By SUE VORENBERG
Scripps Howard News Service
April 13, 2005
Scientists at Sandia National Laboratories are helping NASA prepare a new network of sensors embedded inside the shuttle's wing. They will detect anything that strikes the wing and let astronauts know if they should worry, said Ken Gwinn, a Sandia engineer.
"If they did detect a significant hit they could take safe haven at the International Space Station and figure out what to do and how to fix the damage," Gwinn said. "On the Columbia shuttle, they didn't even know they had a problem, much less have time to fix it."
If astronauts on the space shuttle Columbia had known that a briefcase-sized piece of foam had damaged their wing, they might have prevented the re-entry explosion that took their lives on Feb. 1, 2003, Gwinn said.
After the crash, Sandia helped NASA and other agencies determine the cause by developing computer models and structural analyses. That information is now being used to make the other shuttles, like Discovery, safer, Gwinn said.
"These sensors and the information we get from them will give everyone a much better understanding of what's happening with the whole system," Gwinn said. "I think this is a big advance in their safety and knowledge of what's going on."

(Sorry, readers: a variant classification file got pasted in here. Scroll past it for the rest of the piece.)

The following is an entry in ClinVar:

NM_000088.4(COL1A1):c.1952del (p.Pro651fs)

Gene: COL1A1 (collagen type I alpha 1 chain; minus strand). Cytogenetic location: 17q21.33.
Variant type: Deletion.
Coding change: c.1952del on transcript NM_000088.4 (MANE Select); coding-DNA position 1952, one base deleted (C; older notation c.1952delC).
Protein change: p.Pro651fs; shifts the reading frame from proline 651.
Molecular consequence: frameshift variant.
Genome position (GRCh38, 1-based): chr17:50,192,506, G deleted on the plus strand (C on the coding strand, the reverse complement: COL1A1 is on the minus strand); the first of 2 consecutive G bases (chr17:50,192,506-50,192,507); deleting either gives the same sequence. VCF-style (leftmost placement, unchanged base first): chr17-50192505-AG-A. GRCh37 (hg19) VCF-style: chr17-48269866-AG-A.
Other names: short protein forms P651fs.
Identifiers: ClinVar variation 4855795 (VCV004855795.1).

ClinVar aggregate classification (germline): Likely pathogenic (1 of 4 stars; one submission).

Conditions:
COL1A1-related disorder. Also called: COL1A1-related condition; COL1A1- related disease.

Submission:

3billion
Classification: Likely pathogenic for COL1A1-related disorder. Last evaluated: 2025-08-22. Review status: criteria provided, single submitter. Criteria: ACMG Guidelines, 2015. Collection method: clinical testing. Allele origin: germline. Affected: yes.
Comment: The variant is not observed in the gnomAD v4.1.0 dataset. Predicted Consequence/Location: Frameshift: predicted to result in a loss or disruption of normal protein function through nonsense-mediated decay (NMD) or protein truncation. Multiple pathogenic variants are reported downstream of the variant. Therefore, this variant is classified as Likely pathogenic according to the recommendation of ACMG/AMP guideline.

Each of the Discovery's wings now has 88 sensors embedded under the hardened tiles. Those sensors detect heat, acceleration and vibrations, according to NASA's Web site.
The agency has also added a network of video cameras and improved the tiles and foam so nothing that big can break off again, Gwinn said.
Sandia's part of the much bigger plan has been to calibrate and create software that ties all the vibration sensors into a network that will tell astronauts and NASA agents on the ground if something is amiss.
"If there's an impact on the wing of any material, it will send vibrations through the structure that the sensors can see," said David Crawford, a Sandia scientist. "If we see a certain magnitude of vibrations at several locations, that will tell us we need to look more closely."
Sandia scientists are also trying to tweak the system so it can see what sort of material has hit the wing, although that's a difficult task, Crawford said.
"We're trying to see if that's possible right now, but the most important thing we're doing is corresponding a signal with a level of damage," Crawford said. "It's not so much what it was that is important, as how big it was and how fast it was moving, which is what we can see."
The Sandia models have taken about a year and a half to develop, and scientists have run hundreds of calculations so far to calibrate the new sensor network. They will probably continue to run even more scenarios up until the actual launch date, Gwinn said.
Helping NASA get its shuttle program back off the ground has been fun for Sandia's scientists, Gwinn added.
"It's fantastic, really," he said. "For us to work on a system like the shuttle is really as good as it gets. It felt good to help NASA determine what went wrong with Columbia, and now we get to help them fix part of that problem. That's the best part of all of this."